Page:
Dec 27, 2010

Life in the slow lane

There's an arrogance that some develop when spoiled too long by state-of-the-art communications infrastructure. I see this sometimes in discussions with web designers or software developers who refuse to consider the situation of those with little or no access to broadband. I remember as a young man being able to read faster than the 300 to 1200 baud text scrolling down down my CRT, and I was never a speed reader. Download graphics? Sure, if you've got a free afternoon. Movies? In your dreams. Well, dreams do come true, though often they have a darker side. I'm sure that many of my translating colleagues have received some short job to translate with enormous uncompressed graphics that destabilize the file structure and give translation tools fits. The sort of crap that makes many of us spend more energy as technotweakers than as translators. All this is facilitated by widespread firehouse bandwidth, which also raises customer expectations for a rapid return. Please remember, people, that rapids are often full of sharp rocks and other risky elements, and though you may come out fast, you may come out in more pieces than you went in.

So when I moved to the Schloss a few weeks ago and faced a few tricky decisions on how to configure my new infrastructure for communications, I decided to "go slow" for a few weeks and see what life is like. There's no DSL offered here, so blowing off Deutsche Telekom for good, a dream I have had for a decade, has finally been possible. I spent a week on Vodafone's UMTS and found it good for all my data and voice communication needs, then I applied the brakes and used my FONIC stick, which in this area only gives me EDGE service, which is like GPRS. (FONIC is an O2 subsidiary - I'm told they advertise widely and humorously on TV, but since I haven't looked at a working television since my last visit to the US four years ago I wouldn't know). EDGE really sucks in some cases. I remember trying for nearly two hours last July to send a small file (2 MB or so), before giving up in frustration and going up into the third story of the inn, where a weak UMTS signal was available and the file could be transmitted in less than a minute.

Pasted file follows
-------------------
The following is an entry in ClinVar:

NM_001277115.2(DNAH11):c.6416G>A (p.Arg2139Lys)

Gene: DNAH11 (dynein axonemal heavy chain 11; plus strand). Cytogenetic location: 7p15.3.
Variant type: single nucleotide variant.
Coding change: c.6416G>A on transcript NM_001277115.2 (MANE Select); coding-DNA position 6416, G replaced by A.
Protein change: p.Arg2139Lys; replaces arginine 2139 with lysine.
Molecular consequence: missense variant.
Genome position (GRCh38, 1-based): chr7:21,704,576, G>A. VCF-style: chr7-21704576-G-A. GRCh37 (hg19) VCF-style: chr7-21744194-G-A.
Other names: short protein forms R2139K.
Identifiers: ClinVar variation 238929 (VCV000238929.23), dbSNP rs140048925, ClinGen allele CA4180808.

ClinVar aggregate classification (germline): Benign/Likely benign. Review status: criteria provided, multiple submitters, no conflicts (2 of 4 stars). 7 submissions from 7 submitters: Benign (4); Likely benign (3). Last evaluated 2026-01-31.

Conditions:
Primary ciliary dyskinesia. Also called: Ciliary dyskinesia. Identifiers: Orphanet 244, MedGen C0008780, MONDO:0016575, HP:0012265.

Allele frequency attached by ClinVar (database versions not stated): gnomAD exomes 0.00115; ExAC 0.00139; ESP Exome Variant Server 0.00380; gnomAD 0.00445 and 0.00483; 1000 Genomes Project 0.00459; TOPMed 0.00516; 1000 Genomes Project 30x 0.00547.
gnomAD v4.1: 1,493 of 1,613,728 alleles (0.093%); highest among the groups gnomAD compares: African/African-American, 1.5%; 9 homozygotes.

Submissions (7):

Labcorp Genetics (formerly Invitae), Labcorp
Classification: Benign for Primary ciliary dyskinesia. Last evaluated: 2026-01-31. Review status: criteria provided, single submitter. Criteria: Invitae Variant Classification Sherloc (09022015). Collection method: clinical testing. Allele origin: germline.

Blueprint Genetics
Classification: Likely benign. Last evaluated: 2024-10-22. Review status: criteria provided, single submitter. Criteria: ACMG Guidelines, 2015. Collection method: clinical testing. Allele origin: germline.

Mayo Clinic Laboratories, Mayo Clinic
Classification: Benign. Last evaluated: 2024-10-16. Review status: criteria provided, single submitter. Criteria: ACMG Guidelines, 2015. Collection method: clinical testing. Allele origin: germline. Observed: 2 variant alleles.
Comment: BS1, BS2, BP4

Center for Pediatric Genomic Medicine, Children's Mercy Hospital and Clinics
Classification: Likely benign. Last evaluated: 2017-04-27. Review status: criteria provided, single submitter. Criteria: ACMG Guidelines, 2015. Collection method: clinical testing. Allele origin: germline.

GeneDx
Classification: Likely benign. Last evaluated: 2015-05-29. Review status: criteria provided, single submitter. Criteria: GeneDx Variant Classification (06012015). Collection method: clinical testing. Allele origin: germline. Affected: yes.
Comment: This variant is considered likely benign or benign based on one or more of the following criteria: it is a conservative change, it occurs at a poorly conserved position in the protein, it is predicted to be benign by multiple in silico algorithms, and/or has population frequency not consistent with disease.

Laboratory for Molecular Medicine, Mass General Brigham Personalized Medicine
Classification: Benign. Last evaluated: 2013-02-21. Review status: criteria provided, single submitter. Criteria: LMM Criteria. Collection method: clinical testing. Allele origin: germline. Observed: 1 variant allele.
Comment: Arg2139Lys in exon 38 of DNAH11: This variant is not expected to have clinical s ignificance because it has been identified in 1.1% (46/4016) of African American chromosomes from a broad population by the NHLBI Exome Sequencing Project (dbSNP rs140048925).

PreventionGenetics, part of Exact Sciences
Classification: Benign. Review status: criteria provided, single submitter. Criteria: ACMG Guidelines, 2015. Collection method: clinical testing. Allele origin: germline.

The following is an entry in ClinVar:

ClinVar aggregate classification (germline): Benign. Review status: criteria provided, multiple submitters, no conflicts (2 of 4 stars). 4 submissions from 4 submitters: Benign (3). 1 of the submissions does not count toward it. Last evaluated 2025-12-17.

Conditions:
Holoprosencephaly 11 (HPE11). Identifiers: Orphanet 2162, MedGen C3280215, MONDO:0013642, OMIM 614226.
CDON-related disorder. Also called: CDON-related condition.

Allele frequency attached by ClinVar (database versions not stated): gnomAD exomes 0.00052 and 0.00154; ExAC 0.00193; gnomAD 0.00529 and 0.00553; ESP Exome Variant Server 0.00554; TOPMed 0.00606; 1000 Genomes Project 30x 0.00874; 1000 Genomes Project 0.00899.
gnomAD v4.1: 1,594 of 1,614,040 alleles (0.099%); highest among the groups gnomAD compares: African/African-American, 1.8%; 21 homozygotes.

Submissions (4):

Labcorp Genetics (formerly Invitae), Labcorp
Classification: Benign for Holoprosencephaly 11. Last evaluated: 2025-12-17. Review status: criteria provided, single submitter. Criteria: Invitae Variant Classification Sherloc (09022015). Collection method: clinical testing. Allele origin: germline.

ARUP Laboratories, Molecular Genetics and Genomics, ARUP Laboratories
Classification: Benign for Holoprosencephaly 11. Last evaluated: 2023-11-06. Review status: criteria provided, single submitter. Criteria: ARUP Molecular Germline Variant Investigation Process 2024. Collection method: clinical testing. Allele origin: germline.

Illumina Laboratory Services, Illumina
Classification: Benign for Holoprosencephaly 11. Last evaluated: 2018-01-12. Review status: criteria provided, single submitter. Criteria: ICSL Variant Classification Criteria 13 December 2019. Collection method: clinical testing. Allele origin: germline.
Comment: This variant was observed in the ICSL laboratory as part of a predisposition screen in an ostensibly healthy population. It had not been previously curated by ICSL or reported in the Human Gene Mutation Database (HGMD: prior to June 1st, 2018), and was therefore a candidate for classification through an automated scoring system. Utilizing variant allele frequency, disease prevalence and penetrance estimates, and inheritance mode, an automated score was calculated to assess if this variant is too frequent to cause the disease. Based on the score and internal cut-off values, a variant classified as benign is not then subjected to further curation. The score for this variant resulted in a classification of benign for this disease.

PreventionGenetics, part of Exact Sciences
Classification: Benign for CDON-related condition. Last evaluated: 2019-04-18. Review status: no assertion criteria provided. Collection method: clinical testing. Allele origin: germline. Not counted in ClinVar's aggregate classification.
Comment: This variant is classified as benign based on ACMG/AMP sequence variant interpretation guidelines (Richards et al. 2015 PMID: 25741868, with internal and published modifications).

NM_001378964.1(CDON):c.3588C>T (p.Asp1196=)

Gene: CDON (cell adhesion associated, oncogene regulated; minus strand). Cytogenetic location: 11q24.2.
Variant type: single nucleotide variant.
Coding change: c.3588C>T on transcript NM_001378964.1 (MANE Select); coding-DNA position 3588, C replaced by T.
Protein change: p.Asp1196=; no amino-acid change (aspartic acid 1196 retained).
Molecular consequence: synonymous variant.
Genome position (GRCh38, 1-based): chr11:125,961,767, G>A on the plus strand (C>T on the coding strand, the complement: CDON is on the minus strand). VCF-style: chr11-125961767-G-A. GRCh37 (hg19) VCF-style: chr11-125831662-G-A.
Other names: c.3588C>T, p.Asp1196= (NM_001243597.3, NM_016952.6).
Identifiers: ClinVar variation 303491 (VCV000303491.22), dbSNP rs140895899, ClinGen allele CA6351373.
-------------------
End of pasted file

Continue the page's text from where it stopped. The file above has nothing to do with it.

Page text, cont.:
But perhaps I'm stricken with a bit of nostalgia for my old farm in Oregon now that I've finally made it back to more livable, rural settings. The bandwidth in county lands outside Scio was very bad for a long time, which was very good for web page design for medical company clients whose physician customers often had 2400 baud modems with which to crawl the World Wide Web. "Optimization" was a very relevant concept with regard to communications. Another reason for the present experiment is that I have encountered difficulties too often with mobile communications while traveling, and I wanted to explore the possible scope of these and prepare solutions before they are needed. The low bandwidth also gave me an opportunity to test my online project management and communications environment, which was never consciously optimized for such situations, but which seems to work well nonetheless. Given that an iPhone and iPad interface is soon to be available (or perhaps already is - I don't use that stuff, so it's only of peripheral interest) I suppose I should not be surprised. Working a lot with a remote memoQ Server under these circumstances is not something I would recommend unless you remember to create an offline version of the databases for synchronization. I did that on my old laptop, but not on the new one, so I was stuck. Fortunately, the job I had to do was only a short page, so I could live with the delays to confirm segments.

Even at 96% signal strength, EDGE is utterly inadequate for viewing video clips of more than a few seconds length. Thus I missed out on Jon Stewart's successful satirical advocacy that brought needed relief to 9/11 responders and various links that friends wanted to share. Professionally, this had little meaning, though I was bummed out that I couldn't listen to the music videos linked on patenttranslator's blog while reading his posts.

Should the need arise, I can activate and use my Vodafone stick in minutes and get high quality UMTS. I discovered recently that there are now solutions available with UMTS and mobile SIM cards, which offer WLAN access and VoIP telephony, much like the little portable WLAN routers that various colleagues have purchased and rave about. So when this old tortoise is ready to stop crawling down the road, he can climb into an affordable hotrod and tear up the asphalt.

The image of the tortoise on the road from Arria Belli is licensed under the Creative Commons Attribution-Share Alike 2.0 Generic license. That's not really French Guinea, it's a road in Zehdenick in Brandenburg, Germany on Christmas Eve. Thus the promise of blooming landscapes made by Helmut Kohl has been kept thanks to Global Warming.

1 comment:

  1. Amazing new digs, Kevin -- how fantastic. Love the term "technotweakers" that you use; good stuff. Wow, that really is life in the slow lane. While slowing down is always on our list of New Year's resolution, we are not sure if we could do without high-speed at this point. Well, we probably can; we will find out when we head to South America for a month in March/April, even though we are told that our apartment in Santiago de Chile does have wifi. If it doesn't, we will call you and have you point us in the right direction. ;) How does that sound? And go tortoises, especially desert tortoises!


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